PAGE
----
The Wireless Quilt is a quilt design by Johanna Masko, which is available at the workroom as a pattern or as a class. This geometric design offers a great opportunity to work with stripes and directional fabrics. The Wireless is based on a rectangular block composed of three pieces, and is easily customizable for different sizes.

Tell me about the Wireless Quilt.
The Wireless came to be when I was invited to be the first Featured Quilt Designer for a brand new quilt shop and vendor-run show called Quilt X. The idea is that they invite a designer to design a new quilt specifically for Quilt X. They distribute the secret pattern to the vendors in advance so they all have a chance to produce their own version of the new quilt in their own fabrics. The quilt pattern, the original quilt from the designer and all the quilts that the participating vendors made are revealed at the show, and hopefully the vendors will purchase the new pattern from the designer to offer in their booths. The quilts on display at Quilt X are the many versions of the featured quilt, and also a small show of the designer's other work.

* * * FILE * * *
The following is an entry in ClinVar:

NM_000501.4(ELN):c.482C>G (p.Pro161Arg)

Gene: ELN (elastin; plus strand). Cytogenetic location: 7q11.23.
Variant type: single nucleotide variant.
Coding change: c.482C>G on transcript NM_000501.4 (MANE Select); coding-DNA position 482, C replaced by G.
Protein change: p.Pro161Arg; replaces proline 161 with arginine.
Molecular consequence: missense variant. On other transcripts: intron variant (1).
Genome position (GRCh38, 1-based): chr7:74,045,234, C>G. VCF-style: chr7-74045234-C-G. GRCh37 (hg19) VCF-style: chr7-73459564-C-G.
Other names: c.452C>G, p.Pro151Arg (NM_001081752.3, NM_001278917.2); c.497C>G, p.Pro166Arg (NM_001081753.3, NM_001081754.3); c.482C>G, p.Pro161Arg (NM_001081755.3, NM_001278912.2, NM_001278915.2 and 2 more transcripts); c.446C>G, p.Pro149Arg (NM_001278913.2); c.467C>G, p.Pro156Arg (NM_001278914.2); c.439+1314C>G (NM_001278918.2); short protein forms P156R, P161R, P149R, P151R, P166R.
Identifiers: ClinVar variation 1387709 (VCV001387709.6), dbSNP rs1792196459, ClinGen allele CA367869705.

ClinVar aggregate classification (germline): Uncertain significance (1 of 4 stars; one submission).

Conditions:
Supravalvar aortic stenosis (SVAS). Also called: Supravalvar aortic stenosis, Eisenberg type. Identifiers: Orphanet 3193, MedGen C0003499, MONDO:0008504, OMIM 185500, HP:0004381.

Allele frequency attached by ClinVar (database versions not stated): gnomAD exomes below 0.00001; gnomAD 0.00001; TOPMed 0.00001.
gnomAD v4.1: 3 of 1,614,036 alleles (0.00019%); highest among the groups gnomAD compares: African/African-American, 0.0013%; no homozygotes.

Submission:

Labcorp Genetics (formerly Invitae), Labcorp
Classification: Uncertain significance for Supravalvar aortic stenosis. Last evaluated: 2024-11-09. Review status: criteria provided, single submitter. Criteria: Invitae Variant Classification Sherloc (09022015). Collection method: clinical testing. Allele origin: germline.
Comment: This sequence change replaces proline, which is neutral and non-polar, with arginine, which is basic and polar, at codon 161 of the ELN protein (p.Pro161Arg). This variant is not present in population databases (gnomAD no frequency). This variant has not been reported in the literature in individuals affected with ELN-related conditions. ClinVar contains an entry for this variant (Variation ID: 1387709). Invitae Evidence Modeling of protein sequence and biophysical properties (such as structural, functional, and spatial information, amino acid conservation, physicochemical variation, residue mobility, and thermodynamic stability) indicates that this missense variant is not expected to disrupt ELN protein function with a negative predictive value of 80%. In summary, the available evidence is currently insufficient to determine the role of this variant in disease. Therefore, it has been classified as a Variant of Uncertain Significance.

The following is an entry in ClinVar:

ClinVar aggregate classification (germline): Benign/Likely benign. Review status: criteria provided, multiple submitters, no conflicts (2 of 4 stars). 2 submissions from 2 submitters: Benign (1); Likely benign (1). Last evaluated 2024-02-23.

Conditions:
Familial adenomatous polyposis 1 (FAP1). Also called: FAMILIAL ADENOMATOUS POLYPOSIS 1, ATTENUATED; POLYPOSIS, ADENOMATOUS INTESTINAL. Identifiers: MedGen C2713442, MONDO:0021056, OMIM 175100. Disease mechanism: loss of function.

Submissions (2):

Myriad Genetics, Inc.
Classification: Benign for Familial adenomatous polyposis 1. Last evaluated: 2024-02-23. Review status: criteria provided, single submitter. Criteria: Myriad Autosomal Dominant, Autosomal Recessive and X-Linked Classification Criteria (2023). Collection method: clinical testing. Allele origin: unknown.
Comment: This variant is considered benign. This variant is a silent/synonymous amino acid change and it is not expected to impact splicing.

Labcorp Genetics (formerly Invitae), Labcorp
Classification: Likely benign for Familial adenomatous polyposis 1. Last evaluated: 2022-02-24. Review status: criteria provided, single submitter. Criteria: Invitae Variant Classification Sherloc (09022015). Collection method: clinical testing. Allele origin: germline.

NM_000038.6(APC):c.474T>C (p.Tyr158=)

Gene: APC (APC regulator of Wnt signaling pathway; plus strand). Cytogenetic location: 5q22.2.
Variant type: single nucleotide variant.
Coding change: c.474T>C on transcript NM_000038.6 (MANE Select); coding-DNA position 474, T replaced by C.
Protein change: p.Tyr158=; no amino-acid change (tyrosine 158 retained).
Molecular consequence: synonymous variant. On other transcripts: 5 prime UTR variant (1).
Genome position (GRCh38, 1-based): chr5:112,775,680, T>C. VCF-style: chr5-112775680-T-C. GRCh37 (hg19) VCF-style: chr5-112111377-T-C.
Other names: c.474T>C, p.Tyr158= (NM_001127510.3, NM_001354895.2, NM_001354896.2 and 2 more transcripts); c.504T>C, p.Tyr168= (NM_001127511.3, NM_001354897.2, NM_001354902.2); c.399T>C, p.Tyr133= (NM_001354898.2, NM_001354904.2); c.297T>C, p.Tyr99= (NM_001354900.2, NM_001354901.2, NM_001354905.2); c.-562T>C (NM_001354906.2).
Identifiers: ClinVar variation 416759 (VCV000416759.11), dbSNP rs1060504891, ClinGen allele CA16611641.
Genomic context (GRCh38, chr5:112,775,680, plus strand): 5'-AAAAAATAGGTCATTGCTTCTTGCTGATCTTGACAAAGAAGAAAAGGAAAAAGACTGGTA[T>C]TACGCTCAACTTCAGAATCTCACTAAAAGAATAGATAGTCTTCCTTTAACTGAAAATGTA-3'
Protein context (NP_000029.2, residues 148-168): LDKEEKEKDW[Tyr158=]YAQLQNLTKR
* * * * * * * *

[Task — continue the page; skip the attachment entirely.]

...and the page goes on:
This one is right up my alley in so many ways — dark and moody, made with thrifted and unconventional fabric, giving the illusion of three dimensions, with a gradient background, and the majority of the quilt fabrics shopped from my extensive stash. I also like incorporating the piecing from the body of the quilt and extending it as the border as well, with just the sashing separating the two areas. My Trapezoids pattern was my first example of this idea — the self-bordered quilt. I have used sashings that extend all the way to the edges of the quilt a number of times and that has become one of my favourite design details.

What was the inspiration for this quilt?
I was thinking of early radio and images of radiating zigzags to depict radio waves going out into the world or images of “electricity”. This little cartoon figure is called “Reddy Kilowatt.” (Note the zigzag body!) He was introduced in 1926 to promote electricity and electric companies. My mother remembered seeing images of Reddy as a child. Her father worked for Detroit Edison, the power company for southeastern Michigan. My mother’s dad, uncle, a few of her brothers and eventually she herself worked for Edison at one point or another.